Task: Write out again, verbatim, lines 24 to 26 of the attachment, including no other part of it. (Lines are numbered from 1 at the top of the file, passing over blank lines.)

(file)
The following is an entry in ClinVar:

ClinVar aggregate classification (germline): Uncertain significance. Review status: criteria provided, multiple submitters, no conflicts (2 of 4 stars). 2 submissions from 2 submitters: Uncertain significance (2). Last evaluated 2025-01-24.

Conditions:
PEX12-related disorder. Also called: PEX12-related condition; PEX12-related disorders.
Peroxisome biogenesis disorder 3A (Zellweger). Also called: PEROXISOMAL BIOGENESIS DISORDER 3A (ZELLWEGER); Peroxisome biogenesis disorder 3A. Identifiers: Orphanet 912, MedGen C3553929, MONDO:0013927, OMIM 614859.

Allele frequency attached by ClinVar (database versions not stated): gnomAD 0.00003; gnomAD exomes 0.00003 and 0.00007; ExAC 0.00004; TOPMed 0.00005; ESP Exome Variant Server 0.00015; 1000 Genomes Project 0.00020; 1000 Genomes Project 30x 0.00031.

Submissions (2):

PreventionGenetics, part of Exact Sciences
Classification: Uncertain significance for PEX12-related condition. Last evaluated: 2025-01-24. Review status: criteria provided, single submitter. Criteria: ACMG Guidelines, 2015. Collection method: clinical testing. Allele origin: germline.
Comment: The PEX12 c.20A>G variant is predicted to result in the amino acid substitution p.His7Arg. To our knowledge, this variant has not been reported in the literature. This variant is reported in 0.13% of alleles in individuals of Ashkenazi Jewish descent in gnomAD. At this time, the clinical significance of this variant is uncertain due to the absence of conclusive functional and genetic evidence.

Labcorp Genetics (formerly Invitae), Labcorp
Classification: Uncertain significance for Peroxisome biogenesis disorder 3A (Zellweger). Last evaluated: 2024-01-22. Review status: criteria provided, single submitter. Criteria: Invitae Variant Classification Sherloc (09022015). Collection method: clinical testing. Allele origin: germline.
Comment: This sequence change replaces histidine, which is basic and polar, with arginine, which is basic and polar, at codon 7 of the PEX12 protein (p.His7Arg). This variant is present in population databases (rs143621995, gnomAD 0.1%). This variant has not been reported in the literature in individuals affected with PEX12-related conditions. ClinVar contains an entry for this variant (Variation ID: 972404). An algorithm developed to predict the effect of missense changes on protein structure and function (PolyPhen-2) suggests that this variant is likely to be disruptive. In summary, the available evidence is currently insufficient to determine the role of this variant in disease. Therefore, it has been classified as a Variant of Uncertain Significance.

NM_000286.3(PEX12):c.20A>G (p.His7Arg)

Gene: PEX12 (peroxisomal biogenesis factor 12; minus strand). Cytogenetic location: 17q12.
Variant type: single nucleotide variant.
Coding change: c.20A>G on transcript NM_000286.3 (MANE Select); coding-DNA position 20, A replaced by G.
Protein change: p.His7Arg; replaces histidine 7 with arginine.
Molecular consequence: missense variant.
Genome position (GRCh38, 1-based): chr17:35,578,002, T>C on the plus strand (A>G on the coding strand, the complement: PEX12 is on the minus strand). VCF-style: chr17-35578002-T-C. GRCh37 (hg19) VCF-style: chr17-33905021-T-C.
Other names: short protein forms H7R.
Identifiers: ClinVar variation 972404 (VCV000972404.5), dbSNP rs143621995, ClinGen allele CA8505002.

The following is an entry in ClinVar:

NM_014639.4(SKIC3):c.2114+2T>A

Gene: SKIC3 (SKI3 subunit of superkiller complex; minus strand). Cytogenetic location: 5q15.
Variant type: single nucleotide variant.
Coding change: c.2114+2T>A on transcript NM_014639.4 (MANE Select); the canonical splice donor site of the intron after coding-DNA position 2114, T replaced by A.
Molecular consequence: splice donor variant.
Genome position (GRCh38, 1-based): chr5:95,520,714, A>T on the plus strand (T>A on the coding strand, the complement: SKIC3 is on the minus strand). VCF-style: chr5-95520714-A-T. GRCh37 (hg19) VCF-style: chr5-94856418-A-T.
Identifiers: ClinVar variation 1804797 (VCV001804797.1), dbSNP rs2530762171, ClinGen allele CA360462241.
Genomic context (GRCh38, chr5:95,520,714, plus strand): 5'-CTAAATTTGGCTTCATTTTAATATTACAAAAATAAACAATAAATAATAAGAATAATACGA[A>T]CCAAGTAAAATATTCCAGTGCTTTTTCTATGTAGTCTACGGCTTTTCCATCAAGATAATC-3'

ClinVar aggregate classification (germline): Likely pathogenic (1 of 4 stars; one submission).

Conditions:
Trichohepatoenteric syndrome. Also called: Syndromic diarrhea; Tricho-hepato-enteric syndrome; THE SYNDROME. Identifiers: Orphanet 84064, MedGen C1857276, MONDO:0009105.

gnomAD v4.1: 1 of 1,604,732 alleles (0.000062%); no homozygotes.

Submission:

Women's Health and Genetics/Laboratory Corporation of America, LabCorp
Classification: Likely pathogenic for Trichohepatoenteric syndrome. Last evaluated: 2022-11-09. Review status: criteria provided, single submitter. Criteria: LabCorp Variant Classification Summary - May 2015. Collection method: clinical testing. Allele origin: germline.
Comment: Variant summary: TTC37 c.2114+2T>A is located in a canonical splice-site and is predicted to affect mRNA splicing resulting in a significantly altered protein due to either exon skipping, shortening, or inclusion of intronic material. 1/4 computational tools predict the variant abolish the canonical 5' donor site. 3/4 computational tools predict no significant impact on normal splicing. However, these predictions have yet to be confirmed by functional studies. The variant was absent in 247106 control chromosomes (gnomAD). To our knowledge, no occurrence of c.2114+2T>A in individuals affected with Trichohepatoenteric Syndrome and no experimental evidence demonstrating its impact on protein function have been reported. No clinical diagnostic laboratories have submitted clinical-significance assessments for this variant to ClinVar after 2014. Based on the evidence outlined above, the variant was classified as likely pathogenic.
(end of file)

NM_014639.4(SKIC3):c.2114+2T>A

Gene: SKIC3 (SKI3 subunit of superkiller complex; minus strand). Cytogenetic location: 5q15.
Variant type: single nucleotide variant.